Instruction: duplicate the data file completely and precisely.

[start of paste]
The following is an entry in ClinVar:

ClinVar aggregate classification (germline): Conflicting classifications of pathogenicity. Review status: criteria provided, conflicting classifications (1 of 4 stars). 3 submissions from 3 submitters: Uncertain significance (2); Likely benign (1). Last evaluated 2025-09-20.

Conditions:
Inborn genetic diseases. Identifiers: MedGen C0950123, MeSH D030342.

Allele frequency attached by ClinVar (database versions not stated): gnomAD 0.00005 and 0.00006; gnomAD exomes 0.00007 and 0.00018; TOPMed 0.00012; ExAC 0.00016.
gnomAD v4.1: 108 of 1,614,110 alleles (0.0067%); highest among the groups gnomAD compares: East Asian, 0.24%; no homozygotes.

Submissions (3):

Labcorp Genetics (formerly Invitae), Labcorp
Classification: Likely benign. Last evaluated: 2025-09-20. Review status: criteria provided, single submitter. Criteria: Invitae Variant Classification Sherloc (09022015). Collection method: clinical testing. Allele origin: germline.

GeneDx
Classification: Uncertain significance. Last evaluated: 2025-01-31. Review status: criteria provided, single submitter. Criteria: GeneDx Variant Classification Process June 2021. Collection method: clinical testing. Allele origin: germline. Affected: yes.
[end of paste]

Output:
The following is an entry in ClinVar:

ClinVar aggregate classification (germline): Conflicting classifications of pathogenicity. Review status: criteria provided, conflicting classifications (1 of 4 stars). 3 submissions from 3 submitters: Uncertain significance (2); Likely benign (1). Last evaluated 2025-09-20.

Conditions:
Inborn genetic diseases. Identifiers: MedGen C0950123, MeSH D030342.

Allele frequency attached by ClinVar (database versions not stated): gnomAD 0.00005 and 0.00006; gnomAD exomes 0.00007 and 0.00018; TOPMed 0.00012; ExAC 0.00016.
gnomAD v4.1: 108 of 1,614,110 alleles (0.0067%); highest among the groups gnomAD compares: East Asian, 0.24%; no homozygotes.

Submissions (3):

Labcorp Genetics (formerly Invitae), Labcorp
Classification: Likely benign. Last evaluated: 2025-09-20. Review status: criteria provided, single submitter. Criteria: Invitae Variant Classification Sherloc (09022015). Collection method: clinical testing. Allele origin: germline.

GeneDx
Classification: Uncertain significance. Last evaluated: 2025-01-31. Review status: criteria provided, single submitter. Criteria: GeneDx Variant Classification Process June 2021. Collection method: clinical testing. Allele origin: germline. Affected: yes.